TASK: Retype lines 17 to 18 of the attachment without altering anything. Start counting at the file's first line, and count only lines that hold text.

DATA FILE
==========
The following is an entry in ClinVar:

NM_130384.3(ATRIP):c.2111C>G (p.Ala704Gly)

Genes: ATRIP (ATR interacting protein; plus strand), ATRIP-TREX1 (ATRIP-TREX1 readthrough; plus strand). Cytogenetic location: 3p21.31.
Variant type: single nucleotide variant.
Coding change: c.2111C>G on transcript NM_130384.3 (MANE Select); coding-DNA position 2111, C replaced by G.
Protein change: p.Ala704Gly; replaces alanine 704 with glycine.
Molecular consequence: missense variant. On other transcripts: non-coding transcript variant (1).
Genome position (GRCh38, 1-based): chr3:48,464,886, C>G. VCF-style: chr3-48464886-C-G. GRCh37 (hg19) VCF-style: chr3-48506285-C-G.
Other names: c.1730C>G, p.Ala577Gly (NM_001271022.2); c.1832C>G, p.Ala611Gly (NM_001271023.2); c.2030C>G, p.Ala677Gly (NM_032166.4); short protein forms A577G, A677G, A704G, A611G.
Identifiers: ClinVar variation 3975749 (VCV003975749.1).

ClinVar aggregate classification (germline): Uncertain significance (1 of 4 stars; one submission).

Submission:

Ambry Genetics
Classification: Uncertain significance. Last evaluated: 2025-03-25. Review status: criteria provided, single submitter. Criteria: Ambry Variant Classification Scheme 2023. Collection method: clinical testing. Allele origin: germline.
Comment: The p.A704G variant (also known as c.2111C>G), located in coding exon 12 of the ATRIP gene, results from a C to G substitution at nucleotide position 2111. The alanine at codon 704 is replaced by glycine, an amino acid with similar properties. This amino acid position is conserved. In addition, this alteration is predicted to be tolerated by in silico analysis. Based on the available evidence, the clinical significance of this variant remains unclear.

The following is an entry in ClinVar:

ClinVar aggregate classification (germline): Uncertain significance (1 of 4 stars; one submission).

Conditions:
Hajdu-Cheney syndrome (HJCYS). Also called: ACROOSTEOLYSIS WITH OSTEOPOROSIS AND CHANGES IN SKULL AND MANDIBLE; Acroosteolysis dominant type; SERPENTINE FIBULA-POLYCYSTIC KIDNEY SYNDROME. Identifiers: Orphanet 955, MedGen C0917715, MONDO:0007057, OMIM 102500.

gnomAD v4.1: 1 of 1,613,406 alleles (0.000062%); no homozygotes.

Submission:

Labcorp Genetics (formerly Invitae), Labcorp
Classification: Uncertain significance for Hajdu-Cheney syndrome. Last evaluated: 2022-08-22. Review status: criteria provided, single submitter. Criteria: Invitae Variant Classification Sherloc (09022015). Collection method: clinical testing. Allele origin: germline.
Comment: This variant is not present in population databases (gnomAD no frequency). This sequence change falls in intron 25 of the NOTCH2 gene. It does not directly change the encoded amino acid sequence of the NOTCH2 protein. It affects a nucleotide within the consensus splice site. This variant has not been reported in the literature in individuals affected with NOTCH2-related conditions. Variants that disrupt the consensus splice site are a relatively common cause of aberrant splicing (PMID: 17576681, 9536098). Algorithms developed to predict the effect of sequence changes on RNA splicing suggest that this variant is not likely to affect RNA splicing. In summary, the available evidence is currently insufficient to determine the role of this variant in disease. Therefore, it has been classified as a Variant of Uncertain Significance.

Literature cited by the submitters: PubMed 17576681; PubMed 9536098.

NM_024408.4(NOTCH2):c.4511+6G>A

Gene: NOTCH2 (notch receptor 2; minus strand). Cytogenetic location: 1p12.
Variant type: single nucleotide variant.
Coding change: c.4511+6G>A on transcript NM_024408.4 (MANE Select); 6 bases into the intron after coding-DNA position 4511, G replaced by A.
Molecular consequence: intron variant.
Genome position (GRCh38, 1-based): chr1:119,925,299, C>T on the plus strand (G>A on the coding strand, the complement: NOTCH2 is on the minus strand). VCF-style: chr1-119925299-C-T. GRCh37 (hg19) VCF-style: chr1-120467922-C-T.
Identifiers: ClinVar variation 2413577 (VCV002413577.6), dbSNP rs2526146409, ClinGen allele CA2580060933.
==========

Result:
ClinVar aggregate classification (germline): Uncertain significance (1 of 4 stars; one submission).

Conditions: